Alberta’s Sovereignty Act Is a Sensible Step in a Chronically Dysfunctional Federation

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Commentary

Canada is habitually described as a federation (or sometimes “confederation”). Legally, of course, it is one. But has Canada been a functional federation—and is it one today?

Some history is required. In 1867, under the perceived threat of American ambitions directed at British North America, the de facto federation of Canada East (Quebec) and Canada West (Ontario) was expanded to the Maritimes and transformed into a self-governing Dominion. The result found legal expression in the British North America Act (later renamed the Constitution Act (1867).

A year later, Great Britain’s Imperial Parliament passed the Rupert’s Land Act specifying that the Hudson’s Bay Company would surrender its rights and privileges over the enormous lands stretching north and west from the much-smaller-than-today Ontario and Quebec, under terms and conditions to be negotiated by Hudson’s Bay, Britain’s Colonial Office, and Canada. The new Dominion obtained these lands via an Imperial Order-in-Council: Territorial expansion was a gift from the Imperial Crown.

This inspired Canada’s incipient empire-builders in their nascent capital, Ottawa, to extend their new political entity from its historical “Laurentian” core out to the Pacific Ocean, incorporating British Columbia in 1871, and tying all of that together with the Canadian Pacific Railway.

Many inhabitants of the enormous “missing link” in between did not welcome the Canadians. They had not been consulted about any of this, which helped spark the political resistance by the Red River Settlement in 1870 and the much more serious and violent North West Rebellion 15 years later. At that point, the territory was occupied by a paramilitary frontier regiment—the North-West Mounted Police (later the RCMP).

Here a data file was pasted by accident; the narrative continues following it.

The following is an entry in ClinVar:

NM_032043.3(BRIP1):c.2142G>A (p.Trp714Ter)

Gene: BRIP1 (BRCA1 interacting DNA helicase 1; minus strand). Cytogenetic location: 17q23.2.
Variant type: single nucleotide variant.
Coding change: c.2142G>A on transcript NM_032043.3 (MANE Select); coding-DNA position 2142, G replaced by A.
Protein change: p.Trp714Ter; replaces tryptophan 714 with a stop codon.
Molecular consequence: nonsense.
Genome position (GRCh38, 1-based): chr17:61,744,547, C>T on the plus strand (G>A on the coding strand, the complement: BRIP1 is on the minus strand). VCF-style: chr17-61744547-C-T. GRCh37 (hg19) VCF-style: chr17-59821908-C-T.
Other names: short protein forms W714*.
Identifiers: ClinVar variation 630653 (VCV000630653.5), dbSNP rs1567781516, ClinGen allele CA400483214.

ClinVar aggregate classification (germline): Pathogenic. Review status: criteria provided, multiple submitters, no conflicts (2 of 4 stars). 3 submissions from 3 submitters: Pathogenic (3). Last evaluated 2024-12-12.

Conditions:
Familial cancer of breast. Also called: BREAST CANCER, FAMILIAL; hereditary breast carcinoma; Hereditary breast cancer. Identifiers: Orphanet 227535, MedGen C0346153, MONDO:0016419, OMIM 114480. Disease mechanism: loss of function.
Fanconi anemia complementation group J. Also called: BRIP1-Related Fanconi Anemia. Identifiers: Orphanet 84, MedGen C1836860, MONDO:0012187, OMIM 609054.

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The various numbered treaties with indigenous peoples followed and, in turn, agricultural settlement and its subordination to the commercial interests of Laurentian Canada by means of Prime Minister John A. Macdonald’s grotesquely named “National Policy.” It imposed heavy tariffs on imported manufactured goods, greatly inflating prices for critically needed farm implements and thereby needlessly complicating and slowing the Prairies’ economic development while enriching Laurentian Canada.

In 1905, the two new provinces of Alberta and Saskatchewan were created and in 1912 an expanded Manitoba joined them. James Mallory, a distinguished political scientist at McGill University, referred to these three as “provinces in the Roman sense.” Huh? An ancient Roman provincia was an outlying locale where administrative rule was exercised by Rome or its agent and, unlike the inhabitants of Italy, was required to pay tribute to the capital.

That should make Mallory’s analogy clear. Ottawa had created three second-class Prairie provinces—with little representation in Parliament, without control over their lands and natural resources as other provinces had, and subject to economic policies virtually guaranteed to perpetuate their poverty.